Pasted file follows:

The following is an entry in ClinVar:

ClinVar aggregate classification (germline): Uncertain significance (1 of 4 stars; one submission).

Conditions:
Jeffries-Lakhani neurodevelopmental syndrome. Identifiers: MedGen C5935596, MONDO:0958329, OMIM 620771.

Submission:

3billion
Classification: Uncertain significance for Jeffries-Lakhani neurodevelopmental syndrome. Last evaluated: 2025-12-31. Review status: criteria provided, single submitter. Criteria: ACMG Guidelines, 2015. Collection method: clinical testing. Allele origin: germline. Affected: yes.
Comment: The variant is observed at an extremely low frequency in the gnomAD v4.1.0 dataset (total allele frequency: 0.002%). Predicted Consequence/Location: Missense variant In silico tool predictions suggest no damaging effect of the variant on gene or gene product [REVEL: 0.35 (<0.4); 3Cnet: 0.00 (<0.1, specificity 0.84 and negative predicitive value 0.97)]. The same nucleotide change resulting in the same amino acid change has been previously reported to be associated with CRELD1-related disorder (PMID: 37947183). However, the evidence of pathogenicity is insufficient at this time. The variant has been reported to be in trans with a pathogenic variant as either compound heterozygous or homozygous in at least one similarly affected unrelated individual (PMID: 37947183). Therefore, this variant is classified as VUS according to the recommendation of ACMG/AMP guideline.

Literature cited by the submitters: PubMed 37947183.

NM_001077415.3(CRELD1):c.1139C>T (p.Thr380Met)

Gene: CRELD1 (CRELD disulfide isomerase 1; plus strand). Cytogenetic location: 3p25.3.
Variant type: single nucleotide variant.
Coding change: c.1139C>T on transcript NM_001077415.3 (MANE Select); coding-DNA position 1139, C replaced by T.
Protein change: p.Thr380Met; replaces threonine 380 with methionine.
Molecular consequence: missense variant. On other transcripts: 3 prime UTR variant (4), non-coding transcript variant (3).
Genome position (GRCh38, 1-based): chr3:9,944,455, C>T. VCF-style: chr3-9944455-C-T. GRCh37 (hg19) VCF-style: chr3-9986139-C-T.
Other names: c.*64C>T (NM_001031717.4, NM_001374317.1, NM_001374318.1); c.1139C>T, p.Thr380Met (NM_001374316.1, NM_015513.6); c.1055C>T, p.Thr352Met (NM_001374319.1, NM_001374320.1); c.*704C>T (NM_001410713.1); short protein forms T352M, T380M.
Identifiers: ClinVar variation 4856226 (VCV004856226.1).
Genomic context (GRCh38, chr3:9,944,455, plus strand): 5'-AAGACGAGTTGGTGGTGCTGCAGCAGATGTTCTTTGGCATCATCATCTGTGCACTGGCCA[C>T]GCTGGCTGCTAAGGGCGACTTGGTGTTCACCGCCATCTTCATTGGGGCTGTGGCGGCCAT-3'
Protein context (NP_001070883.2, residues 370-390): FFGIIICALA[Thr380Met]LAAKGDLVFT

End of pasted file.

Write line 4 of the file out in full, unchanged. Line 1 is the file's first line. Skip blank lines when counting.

Jeffries-Lakhani neurodevelopmental syndrome. Identifiers: MedGen C5935596, MONDO:0958329, OMIM 620771.